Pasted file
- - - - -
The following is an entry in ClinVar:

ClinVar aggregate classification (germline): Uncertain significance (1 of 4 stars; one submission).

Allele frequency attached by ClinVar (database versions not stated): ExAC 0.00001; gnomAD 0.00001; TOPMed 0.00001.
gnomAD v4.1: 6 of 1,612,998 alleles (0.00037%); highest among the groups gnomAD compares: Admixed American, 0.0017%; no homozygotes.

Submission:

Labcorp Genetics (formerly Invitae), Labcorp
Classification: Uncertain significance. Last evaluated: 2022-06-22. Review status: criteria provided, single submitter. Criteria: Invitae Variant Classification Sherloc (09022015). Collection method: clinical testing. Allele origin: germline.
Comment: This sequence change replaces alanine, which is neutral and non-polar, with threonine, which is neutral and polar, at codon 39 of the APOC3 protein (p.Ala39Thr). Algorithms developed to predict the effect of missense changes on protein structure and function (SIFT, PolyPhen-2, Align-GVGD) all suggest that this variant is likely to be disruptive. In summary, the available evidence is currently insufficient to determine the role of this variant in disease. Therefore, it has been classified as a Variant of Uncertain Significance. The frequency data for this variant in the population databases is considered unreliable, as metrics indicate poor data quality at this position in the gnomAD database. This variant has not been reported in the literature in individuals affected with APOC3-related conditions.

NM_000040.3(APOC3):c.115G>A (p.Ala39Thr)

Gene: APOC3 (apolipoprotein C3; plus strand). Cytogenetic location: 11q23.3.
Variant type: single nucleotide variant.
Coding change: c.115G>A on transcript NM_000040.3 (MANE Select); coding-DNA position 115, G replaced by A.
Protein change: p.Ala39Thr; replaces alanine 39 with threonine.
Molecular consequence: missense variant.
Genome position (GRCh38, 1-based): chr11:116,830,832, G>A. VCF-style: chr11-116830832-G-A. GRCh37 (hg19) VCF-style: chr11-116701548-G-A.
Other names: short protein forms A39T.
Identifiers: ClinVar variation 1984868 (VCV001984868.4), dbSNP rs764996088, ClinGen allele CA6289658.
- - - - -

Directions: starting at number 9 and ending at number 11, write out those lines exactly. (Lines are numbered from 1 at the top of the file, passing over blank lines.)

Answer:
NM_000040.3(APOC3):c.115G>A (p.Ala39Thr)

Gene: APOC3 (apolipoprotein C3; plus strand). Cytogenetic location: 11q23.3.
Variant type: single nucleotide variant.